Saturday, October 8, 2011

Local media is a moving platform

This is so yesterday
It should be obvious by now that local media is changing. There’s more media than ever. All this is having a surprising impact on local communities, according to How people learn about their local community, a survey by the Pew Research Center’s Project for Excellence in Journalism and Internet & American Life Project.

The study found that most Americans use a blend of both new and traditional sources to get information about their local community. The biggest source for local community news and information in the US remains local TV. However, the study found Americans tend to rely on the medium for just a few topics—mainly weather, breaking news, and to a lesser degree, traffic. People rely on other sources for most other local topics. The study also says that younger adults rely on local television less, a fact they say “suggests more vulnerability for the medium in the future.”

There is also bad news for newspapers, which in Canada as well as the US have seem consistent declines in readership. The study found that 69% of American say that if their local newspaper no longer existed, “it would not have a major impact on their ability to keep up with information and news about their community.” Without local newspapers, local news might actually take a nose dive, but that is the perception. The study found that newspapers are a major source of local information. However, most of the topics that people expect to find in a newspaper are also “are ones followed by fewer Americans on a regular basis.”

“In other words, local TV draws a mass audience largely around a few popular subjects; local newspapers attract a smaller cohort of citizens but for a wider range of civically oriented subjects,” the study says.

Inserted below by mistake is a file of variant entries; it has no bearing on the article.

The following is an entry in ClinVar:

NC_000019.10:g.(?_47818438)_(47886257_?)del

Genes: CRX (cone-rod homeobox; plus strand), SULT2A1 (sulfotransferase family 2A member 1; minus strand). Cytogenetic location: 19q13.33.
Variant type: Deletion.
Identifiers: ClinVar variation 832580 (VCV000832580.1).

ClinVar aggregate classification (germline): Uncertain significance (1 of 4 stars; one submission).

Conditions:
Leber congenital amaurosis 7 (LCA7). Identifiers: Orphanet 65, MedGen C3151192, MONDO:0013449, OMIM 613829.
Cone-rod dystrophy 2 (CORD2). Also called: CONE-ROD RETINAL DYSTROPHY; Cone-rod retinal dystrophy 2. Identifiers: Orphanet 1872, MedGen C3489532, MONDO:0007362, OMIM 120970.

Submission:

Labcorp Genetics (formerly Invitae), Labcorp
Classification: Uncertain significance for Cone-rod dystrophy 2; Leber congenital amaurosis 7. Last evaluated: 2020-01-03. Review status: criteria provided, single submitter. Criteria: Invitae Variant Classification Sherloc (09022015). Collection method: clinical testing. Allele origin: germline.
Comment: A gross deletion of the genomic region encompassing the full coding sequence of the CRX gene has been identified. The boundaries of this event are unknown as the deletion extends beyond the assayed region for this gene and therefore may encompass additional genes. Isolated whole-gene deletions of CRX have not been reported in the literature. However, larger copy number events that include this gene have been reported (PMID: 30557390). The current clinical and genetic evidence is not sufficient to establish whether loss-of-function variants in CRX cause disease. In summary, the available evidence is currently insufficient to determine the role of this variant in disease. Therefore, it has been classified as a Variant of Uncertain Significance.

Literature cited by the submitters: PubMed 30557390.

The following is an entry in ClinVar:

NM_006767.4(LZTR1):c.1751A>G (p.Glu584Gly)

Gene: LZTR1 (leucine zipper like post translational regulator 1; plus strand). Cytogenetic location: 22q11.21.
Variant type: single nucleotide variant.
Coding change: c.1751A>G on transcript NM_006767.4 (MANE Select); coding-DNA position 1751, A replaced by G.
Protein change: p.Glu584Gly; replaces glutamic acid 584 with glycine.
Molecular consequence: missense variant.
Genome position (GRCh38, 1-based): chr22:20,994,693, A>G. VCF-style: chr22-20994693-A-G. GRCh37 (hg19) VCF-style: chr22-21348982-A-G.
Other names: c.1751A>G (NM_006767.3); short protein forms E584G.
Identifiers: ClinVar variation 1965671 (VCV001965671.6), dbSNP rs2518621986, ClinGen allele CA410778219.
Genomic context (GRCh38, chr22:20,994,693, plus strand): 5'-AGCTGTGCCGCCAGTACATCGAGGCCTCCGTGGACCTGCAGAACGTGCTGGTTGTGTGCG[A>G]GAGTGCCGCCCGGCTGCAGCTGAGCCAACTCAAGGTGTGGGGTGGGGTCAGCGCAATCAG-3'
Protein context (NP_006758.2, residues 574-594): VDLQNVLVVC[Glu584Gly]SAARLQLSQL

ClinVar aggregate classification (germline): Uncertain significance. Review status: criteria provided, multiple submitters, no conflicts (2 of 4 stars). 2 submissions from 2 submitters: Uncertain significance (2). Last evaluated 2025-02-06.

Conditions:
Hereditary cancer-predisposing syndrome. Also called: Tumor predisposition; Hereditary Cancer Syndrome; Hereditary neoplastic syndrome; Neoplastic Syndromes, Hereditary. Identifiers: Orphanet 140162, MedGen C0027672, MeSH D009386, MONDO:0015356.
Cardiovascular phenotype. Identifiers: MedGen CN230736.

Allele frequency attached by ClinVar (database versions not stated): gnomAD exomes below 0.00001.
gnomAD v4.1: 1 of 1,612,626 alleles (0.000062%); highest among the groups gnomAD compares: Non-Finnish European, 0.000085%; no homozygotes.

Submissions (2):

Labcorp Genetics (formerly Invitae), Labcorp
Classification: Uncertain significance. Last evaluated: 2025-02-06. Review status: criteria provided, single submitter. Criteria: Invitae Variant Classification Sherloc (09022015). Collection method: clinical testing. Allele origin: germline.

Not surprisingly, the web comes out as one of the most powerful sources of local information, although the study did not cover certain kinds of websites. Of the American who are online the internet is the “first or second most relied-upon source for 15 of the 16 local topics examined”. The study also found that nearly one in five Americans say they get local information on social networking sites like Facebook at least monthly.

The most surprising finding to me is that nearly half of all respondents said they did not have a favourite local news source. And that is the key to understanding the entire local media system. There is simply more choice and because of that less media loyalty.

All this means something.

First, using advertising or media relations is in fact getting harder. Reaching your stakeholders means using more media sources than ever.

Second, this creates an opportunity for some local non-profits. If stakeholders are seeking local news from a variety of sources, why not create your own news source? In a world where the local media consumption is in chaos non-profits in some cases have more power to influence stakeholders on certain topics than local newspapers, radio and TV stations.

Join me next week when I unveil my "Be Your Own Media" strategy.

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